Washington Budget Leaders Want More Cuts in Health Care
A major budget reform announcement this week, from the President’s former chairmen of the 2010 Simpson-Bowles Fiscal Commission, included significant cuts to health care programs between 2014 and 2023. It’s not too likely that this plan will be adopted in whole by Congress, but it provides continued pressure to reduced health care spending. A total of $565 billion in health care reductions, including $70 billion in post acute care and $65 billion from hospitals. Click here for their recommendations summary.
Reform Rather Than Cuts Will Save Medicare Billion: Study
Another major health care reform proposal announced last week from the Bipartisan Policy Center says $300 billion can actually be saved in Medicare by creating “Medicare Networks,” increasing competition between Medicare Advantage plans, significantly reforming fee-for-service programs, modernizing benefits by eliminating first dollar supplemental coverage. There are a lot of well-known political names associated with the policy organization. That should help some of their ideas gain traction. Click here for the 18-page summary. There is also a 140-page report.
Truven Announces Top 15 U.S. Health Systems
Truven Health Analytics last week released its fifth annual study identifying the top U.S. health systems based on balanced system-wide clinical performance. The study gathered data from more than 300 organizations and singled out 15 hospital systems based on a composite score of eight measures of quality, patient perception of care, and efficiency. Click here to see the list.
Consumer Reports Publishes Expanded Hospital Safety Report
Consumer Reports (CR) has published an expanded hospital safety report, almost doubling the number of hospitals that fall under the updated hospital safety ratings that the magazine first published last August. The expanded review has grown from 1,159 hospitals to 2,031 hospitals. CR says its report still shows low scores across five measures: readmissions, complications, communication, the overuse of CT scans, and infections. The average score for all hospitals was 49. Click here for a summary. Click here for a state-by-state map. Seeing the scores of individual hospitals requires a subscription.
CMS Planning Big RAC Changes: Report
Significant changes coming to CMS’ Recovery Audit Contractors, according to a published report last week. Current RAC contracts are expected to expire in February 2014. The new RAC contract period is to extend from 2014 to 2018. One of the biggest changes is that CMS will have recovery auditors in all four geographical RAC regions, as currently configured, with a fifth “nationwide” RAC responsible for identifying overpayments among home health hospice facilities and durable medical equipment. Click here for the report.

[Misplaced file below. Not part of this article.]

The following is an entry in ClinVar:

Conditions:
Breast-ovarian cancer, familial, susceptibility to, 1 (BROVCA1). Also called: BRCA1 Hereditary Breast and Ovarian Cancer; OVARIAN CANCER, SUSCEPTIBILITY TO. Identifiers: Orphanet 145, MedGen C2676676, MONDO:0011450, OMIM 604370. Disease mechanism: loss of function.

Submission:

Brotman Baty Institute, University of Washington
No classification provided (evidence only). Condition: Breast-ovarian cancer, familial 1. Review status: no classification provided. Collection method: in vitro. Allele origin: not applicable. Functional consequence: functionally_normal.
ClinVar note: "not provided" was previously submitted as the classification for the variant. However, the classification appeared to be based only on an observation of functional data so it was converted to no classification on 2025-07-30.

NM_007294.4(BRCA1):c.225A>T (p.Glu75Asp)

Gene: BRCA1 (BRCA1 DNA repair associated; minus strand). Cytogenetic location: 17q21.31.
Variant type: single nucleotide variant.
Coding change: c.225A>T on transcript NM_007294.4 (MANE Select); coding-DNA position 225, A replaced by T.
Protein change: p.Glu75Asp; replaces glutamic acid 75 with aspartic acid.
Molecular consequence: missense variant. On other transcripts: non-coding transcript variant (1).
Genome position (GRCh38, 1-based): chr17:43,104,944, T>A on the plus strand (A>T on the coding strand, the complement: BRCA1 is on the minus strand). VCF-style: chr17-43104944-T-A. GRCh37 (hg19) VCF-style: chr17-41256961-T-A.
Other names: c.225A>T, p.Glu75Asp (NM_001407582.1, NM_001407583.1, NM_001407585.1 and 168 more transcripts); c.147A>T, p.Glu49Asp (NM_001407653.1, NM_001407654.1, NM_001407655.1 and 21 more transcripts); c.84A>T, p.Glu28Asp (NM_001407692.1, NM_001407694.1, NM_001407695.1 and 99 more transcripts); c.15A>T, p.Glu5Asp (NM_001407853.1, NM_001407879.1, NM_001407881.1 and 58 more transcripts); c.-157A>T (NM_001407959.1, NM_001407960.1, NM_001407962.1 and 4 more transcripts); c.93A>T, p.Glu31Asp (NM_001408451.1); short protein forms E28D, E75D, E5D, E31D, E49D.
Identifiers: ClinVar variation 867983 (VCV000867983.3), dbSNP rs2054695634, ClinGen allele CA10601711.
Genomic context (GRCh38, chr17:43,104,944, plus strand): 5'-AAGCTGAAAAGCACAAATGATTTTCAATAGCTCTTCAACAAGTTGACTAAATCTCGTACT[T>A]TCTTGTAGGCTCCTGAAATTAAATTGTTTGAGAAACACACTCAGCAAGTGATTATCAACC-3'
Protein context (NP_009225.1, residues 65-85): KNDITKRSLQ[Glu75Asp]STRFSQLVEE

Physician Leader Blames RACs for Reliance on Observation Status
The president of the Pennsylvania Medical Society blamed Medicare’s recovery auditor (RAC) program and government mandates for Medicare coverage for hospitals’ growing reliance on holding patients for observation, sometimes for several days, rather than admitting them. Richard Schott, M.D., told the York Daily Record hospitals are fearful of audits and potential penalties for admitting patients Medicare determines should have been treated as outpatients. Click here for the story.
Hospitals Make Money From Surgical Errors: Study
A controversial story out last week about how hospitals make money from surgical errors. The study first appeared in the Journal of the American Medical Association and was picked up by the NY Times and other publications. The study says hospitals profit from their own mistakes because insurers pay them for the longer stays and extra care that patients need to treat surgical complications that could have been prevented. Click here for the JAMA abstract. Click here for the NY Times story.
Hospitals Actively Seeking State Medicaid Expansions